6. Understand that treatment takes time and commitment
You may have to wait a long time to find a suitable treatment and then for the treatment to produce visible improvement in your condition.
It is extremely important that you stick to the treatment for its intended course, instead of giving up midway.
Depression can take a toll on your mind and it is hard to fight the added frustration, but think about the bigger picture whenever you feel disheartened.
These pointers should be kept in mind before starting treatment to get the best results.
Medical Treatment for Depression
Educating the patient, their family, and other members of their social support network about depression can be quite helpful. This includes knowledge of its symptoms, causes, and methods to handle and cope with depression.
The therapist or doctor may also discuss additional risk factors that may make the patient more susceptible to depression.
Psychoeducation can have a significant impact on a patient’s ability to better understand their depression, identify its symptoms, increase self-awareness (i.e., insight), and positively affect their own mental health outcomes. (1)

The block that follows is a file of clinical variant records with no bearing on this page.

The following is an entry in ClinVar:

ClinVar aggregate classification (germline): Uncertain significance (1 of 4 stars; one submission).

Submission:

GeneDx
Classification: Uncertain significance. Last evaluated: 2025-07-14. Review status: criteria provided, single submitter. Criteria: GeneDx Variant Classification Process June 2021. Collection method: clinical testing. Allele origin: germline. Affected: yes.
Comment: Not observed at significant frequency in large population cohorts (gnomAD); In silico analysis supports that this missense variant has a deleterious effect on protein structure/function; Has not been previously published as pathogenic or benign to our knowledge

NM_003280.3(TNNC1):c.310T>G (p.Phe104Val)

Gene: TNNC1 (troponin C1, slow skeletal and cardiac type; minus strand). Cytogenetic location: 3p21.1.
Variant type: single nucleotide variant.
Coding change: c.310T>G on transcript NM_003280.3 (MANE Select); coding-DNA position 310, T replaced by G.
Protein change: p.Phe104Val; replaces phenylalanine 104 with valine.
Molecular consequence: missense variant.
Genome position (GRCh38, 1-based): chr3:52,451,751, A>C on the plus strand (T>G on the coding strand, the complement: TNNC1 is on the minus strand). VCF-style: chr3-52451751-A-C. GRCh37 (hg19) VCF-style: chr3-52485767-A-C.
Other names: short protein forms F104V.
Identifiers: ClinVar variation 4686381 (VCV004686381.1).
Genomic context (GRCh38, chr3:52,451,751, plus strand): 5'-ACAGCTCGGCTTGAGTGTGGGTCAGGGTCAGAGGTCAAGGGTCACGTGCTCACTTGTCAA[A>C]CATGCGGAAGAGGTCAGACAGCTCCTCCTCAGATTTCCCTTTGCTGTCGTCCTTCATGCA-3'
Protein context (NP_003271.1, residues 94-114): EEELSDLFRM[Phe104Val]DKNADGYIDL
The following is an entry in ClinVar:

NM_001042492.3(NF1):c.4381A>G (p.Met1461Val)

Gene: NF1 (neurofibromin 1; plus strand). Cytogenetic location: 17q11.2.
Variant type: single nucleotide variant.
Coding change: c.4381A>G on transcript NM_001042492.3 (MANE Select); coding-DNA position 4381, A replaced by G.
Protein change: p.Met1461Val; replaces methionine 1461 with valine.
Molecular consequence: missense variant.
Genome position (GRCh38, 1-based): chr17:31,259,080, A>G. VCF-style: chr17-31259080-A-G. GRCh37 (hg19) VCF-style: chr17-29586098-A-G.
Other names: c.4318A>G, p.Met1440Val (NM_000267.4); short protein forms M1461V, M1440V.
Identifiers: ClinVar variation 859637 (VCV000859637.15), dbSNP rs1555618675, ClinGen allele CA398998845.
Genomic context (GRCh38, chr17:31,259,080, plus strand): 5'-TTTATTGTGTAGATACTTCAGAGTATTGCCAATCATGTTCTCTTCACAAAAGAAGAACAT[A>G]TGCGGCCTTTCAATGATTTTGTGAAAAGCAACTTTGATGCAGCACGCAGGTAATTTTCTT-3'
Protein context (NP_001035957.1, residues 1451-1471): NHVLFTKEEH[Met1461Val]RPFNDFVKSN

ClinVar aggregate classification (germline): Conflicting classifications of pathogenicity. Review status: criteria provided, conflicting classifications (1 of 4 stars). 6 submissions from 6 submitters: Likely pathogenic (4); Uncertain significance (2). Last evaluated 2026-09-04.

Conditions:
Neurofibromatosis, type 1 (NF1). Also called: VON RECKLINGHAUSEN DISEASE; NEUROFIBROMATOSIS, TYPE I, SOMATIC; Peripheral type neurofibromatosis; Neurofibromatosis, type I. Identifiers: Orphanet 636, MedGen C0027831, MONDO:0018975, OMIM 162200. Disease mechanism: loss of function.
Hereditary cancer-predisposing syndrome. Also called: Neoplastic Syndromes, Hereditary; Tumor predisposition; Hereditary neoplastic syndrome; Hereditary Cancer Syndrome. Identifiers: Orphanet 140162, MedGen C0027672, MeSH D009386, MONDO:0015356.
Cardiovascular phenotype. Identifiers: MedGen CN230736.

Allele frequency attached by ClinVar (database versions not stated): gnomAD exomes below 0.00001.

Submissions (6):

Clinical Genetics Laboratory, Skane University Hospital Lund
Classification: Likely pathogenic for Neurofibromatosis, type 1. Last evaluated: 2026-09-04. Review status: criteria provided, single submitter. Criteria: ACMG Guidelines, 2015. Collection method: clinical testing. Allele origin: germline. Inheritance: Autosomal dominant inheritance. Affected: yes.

Medications for treating mental disorders such as depression are often prescribed by specialists known as psychiatrists.
Drugs given for depression help restore the balance of neurotransmitters in the brain and are known as antidepressants, which include:
- Selective serotonin reuptake inhibitors (SSRIs): These drugs prevent the reabsorption of serotonin so that the levels of this neurotransmitter, which is also known as “the feel-good hormone,” can increase.
- Serotonin-norepinephrine reuptake inhibitors (SNRIs): These drugs block the reuptake of serotonin and norepinephrine. Norepinephrine is a chemical that works as both a stress hormone and a neurotransmitter. SSRIs include duloxetine, desvenlafaxine, and venlafaxine.
- Reversible inhibitors of monoamine oxidase-A (RIMAs): These drugs inhibit the breakdown of serotonin, norepinephrine, and dopamine so that the brain produces more of these chemicals that can work as antidepressants.
- Tricyclic antidepressants (TCAs): These drugs block the reuptake of serotonin and norepinephrine in the brain. They also block muscarinic M1, histamine H1, and alpha-adrenergic receptors. These drugs generally cause more side effects than the newer antidepressants.
Patients may also be recommended different evidence-based individual therapies to combat their depressive symptoms. These therapies include:
1. Brain stimulation therapies
If psychotherapy or medication is not effective, brain stimulation therapies can be used. These include: